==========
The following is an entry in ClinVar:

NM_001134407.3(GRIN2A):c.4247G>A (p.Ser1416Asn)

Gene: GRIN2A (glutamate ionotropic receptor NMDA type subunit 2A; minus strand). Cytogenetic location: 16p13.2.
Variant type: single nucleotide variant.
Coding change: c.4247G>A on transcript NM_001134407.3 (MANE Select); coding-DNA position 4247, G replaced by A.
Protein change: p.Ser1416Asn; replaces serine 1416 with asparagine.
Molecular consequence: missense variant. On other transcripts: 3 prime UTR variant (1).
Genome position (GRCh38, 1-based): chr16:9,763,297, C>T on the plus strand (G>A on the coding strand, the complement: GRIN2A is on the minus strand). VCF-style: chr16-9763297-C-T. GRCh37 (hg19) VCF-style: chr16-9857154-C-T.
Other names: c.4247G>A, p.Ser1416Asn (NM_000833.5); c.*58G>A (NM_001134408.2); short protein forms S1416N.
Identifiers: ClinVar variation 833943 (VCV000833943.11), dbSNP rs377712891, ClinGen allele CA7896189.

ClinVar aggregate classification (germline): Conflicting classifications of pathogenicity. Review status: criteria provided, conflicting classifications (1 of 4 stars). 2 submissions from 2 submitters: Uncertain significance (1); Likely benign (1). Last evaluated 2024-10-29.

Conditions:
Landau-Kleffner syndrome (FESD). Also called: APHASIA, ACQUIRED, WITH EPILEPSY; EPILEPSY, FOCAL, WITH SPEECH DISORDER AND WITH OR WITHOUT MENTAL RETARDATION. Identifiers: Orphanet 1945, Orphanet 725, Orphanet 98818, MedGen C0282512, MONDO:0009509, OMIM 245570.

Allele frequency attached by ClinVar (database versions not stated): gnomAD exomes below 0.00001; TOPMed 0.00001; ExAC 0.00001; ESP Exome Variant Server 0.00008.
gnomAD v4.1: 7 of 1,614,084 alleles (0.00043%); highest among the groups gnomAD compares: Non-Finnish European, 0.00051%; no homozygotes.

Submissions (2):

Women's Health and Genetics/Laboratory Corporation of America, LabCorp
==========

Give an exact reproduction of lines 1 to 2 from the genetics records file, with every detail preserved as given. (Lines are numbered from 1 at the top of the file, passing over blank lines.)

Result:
The following is an entry in ClinVar:

NM_001134407.3(GRIN2A):c.4247G>A (p.Ser1416Asn)